The authors wish to thank Martin F. Hellwig, Christoph Engel, Andreas Glöckner, Ben Domingue, Beaugitte Laurent, and four anonymous reviewers for helpful comments and the Max Planck International Research Network on Aging (MaxNetAging) for financial support. The replication dataset can be downloaded from http://hdl.handle.net/1902.1/17004. The R source code is available in the supporting information online.
Information Exchange in Policy Networks
Version of Record online: 21 FEB 2012
© 2012, Midwest Political Science Association
American Journal of Political Science
Volume 56, Issue 3, pages 731–744, July 2012
How to Cite
Leifeld, P. and Schneider, V. (2012), Information Exchange in Policy Networks. American Journal of Political Science, 56: 731–744. doi: 10.1111/j.1540-5907.2011.00580.x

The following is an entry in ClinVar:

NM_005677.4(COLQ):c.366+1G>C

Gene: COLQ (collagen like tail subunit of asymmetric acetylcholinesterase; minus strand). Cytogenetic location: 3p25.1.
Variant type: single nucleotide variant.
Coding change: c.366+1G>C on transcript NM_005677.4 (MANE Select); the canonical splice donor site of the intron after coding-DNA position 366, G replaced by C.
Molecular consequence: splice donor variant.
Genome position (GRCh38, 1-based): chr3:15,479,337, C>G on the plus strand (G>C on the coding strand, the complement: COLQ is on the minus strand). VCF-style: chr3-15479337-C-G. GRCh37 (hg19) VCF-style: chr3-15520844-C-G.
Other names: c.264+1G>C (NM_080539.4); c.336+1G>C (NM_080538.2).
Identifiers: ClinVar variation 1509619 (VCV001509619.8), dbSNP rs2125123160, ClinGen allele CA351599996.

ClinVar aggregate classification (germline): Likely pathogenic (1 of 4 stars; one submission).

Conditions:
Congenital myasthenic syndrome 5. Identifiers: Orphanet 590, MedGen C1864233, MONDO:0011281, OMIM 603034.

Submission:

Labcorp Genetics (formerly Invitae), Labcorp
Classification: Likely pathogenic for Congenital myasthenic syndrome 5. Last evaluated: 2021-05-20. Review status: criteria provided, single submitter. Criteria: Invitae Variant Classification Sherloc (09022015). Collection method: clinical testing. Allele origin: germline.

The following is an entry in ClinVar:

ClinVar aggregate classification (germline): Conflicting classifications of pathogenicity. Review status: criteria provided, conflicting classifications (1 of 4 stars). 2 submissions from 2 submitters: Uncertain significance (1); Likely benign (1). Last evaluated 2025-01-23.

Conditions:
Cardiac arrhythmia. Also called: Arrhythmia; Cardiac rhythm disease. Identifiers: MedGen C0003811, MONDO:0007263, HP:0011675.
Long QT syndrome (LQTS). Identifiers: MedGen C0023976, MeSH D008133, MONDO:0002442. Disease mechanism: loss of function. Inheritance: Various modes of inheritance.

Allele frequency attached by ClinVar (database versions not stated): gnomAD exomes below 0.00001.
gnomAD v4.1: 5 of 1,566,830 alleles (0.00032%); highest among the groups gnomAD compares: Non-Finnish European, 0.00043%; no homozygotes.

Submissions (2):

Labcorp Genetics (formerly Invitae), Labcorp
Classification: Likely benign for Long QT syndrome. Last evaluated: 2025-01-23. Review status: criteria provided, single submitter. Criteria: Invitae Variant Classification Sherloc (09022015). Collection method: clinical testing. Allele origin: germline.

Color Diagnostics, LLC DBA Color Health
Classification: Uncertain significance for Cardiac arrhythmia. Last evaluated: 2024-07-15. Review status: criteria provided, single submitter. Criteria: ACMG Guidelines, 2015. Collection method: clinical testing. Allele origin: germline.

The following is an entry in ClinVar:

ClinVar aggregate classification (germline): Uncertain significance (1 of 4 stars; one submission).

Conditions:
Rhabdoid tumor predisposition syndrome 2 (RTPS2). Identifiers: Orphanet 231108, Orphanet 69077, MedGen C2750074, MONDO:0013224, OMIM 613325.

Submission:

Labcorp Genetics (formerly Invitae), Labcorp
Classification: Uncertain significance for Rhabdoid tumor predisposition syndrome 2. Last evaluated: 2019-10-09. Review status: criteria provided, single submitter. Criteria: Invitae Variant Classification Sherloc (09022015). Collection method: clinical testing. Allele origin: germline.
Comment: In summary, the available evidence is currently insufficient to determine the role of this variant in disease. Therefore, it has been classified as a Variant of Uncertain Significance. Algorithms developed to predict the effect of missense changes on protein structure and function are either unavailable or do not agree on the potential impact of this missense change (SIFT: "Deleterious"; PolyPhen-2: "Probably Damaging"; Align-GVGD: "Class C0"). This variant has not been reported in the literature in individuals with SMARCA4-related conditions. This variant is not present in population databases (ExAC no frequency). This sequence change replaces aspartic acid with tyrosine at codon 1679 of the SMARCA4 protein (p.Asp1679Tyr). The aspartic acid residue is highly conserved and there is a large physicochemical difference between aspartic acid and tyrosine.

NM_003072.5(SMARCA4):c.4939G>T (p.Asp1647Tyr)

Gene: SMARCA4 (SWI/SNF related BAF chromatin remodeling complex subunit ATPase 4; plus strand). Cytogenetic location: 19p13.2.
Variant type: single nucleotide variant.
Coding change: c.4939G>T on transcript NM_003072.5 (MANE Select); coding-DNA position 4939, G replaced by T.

- Issue online: 16 JUL 2012
- Version of Record online: 21 FEB 2012
Information exchange in policy networks is usually attributed to preference similarity, influence reputation, social trust, and institutional actor roles. We suggest that political opportunity structures and transaction costs play another crucial role and estimate a rich statistical network model on tie formation in the German toxic chemicals policy domain. The results indicate that the effect of preference similarity is absorbed by institutional, relational, and social opportunity structures. Political actors choose contacts who minimize transaction costs while maximizing outreach and information. We also find that different types of information exchange operate in complementary, but not necessarily congruent, ways.